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Sometimes I wonder why people buy large lots and don't expect to work in their gardens? There are plenty of condos and apartments for those who don't wish to spend a couple of hours a week tending to their gardens.
Some people actually enjoy weeding and doing other garden chores! Do you believe it?
If you think you need a better long handled tool for weeding you'll find plenty on the web with your favorite search engine that can pull and twist out weeds without tweeking your back.
--
At Peace with Weeds...


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The trick, while hard work, is to pull weeds out before they go to seed. The use of corn gluten meal at the proper times will cut down on seedlings making it much past germination.
I have tons of weeds, especially hackberry, and I now have this really cool tool with a very thin, sharp rectangular metal piece which cuts the weeds off at the ground level. Some weeds with taproots, like dandelion are going to come back from any root left, but use of this cultivation tool greatly cuts down on the need to bend and hand weed.
To garden is a verb. Many people only take it far enough to get the plant in the ground and water it. Actually preparing soil, digging, breaking up clods, adding compost, etc. are not part of most people's gardening experience. As I get older and my body slows and I can't do anywhere near what I once could do, it frustrates me that able bodied people want the short way out.
I do deeply want to get out there every day and garden and I can't. When I say I garden laying down, it is not an exaggeration. Many days I've weeded laying down, praying one of the many dozens of snakes in our yard won't scare me to death! They aren't poisonous or dangerous, just fast.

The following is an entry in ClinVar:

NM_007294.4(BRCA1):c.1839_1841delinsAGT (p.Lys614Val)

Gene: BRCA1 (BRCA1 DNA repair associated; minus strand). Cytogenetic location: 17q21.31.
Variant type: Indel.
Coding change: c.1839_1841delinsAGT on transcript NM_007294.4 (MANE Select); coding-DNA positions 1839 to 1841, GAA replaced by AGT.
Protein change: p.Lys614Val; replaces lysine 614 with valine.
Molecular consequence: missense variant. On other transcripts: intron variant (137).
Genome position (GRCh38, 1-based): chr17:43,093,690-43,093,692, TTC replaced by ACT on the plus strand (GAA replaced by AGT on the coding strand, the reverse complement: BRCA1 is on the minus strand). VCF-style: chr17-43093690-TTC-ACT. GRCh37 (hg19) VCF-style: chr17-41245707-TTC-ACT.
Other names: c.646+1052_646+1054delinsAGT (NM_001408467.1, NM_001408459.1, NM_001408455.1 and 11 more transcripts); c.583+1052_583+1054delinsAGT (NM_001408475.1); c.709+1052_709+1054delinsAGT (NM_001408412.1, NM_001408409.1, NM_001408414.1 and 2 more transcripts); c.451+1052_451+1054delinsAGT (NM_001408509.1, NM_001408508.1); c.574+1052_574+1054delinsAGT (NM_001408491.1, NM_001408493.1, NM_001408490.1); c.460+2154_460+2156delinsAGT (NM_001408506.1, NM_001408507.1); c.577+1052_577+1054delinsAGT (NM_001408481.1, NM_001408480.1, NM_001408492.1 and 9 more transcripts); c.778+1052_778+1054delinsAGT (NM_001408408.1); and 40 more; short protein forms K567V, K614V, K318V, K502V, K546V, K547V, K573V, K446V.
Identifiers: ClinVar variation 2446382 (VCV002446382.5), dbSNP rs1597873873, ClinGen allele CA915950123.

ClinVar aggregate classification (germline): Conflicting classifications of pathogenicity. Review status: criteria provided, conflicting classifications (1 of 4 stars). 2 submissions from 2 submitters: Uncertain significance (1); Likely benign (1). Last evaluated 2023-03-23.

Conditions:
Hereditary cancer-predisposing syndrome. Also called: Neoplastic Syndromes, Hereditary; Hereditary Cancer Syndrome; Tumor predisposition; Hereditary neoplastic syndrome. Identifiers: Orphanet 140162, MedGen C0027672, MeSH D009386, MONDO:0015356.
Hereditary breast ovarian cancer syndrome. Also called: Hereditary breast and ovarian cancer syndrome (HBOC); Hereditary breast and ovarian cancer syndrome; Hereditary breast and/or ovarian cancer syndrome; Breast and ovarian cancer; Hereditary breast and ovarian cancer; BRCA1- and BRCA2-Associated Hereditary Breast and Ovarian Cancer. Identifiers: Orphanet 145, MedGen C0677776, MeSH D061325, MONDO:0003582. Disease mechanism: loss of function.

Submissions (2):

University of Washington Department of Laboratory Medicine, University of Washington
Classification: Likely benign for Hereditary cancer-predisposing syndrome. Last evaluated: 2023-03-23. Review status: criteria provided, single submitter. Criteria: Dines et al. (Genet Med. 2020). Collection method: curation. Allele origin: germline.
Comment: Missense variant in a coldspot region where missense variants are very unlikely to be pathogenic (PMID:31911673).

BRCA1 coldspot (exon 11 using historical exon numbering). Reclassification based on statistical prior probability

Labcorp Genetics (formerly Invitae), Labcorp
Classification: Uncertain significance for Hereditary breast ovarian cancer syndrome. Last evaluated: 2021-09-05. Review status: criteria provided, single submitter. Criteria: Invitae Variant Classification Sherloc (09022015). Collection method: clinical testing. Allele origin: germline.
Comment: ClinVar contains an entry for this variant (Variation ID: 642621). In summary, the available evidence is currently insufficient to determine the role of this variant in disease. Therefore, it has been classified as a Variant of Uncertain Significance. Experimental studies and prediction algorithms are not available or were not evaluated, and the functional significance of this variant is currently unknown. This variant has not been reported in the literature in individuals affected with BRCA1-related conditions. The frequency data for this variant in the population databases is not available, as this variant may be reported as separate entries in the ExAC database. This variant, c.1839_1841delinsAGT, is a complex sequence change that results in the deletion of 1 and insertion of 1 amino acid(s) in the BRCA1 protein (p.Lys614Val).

So go, garden, bend and weed, buy a good weed cultivation tool with a flat blade fo cut the stems at the soil level and enjoy your ability. It doesn't last forever.
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I now have this really

I think you're talking about a hoe :-)

It's sad, they don't experience the pleasure of delving around in the earth, sowing seeds etc for themselves.

Some years back in uk.rec.gardening, there was a regular poster who was unable to walk but still gardened her own flower and veg beds lying on a thing her son made for her, like a surfboard on wheels, or a giant skateboard. She used to lie belly down on it and scoot it along with her hands.
My knees and hips are getting creakier so I now now use a gardeners padded kneeling pad with two arms. I use it as shown in the pic, the arms are great for levering myself up again. , but you can also turn it the other way up as a higher seat. You might find one useful if they are available over there
http://www.activemobility.co.uk/shop/images/14822_334_1785f.jpg
Janet.
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On Tue, 24 Apr 2007 17:32:04 +0100, Janet Baraclough
Yes, but I couldn't think of what type; now I found out, it's the second one from the left at this website:
http://www.johnnyseeds.com/catalog/subcategory.aspx?category )2&subcategoryc1

Yes, they do sell them here, but I cannot kneel at all on my left knee. I put a call in to the orthopedist today to find out what the next step is. I can't take drugs daily, and I can't take this limitation, so I have to examine it all. I do own this:
http://www.homedepot.com/prel80/HDUS/EN_US/jsearch/product.jsp?pn0388263
Which does help a bit. I bought mine at a Lowes box store for 20 dollars. What it doesn't help with are the times when I want to line a new bed with dry stack limestone, or lift things our of the ground with a shovel. I can't put any pressure on my leg to get any leverage using any foot put tool. Eh, old age is coming sooner than it should, but I should be dead and I'm not. That is a miracle.
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When I get a bad joint pain my doctor does acupuncture on my ear; it's brilliant.
I do own this:

I like the look of that, but haven't seen them here yet.
Eh, old age is coming sooner than it should,
Old age is better than the alternative :-) and at least I get a free bus pass.
Janet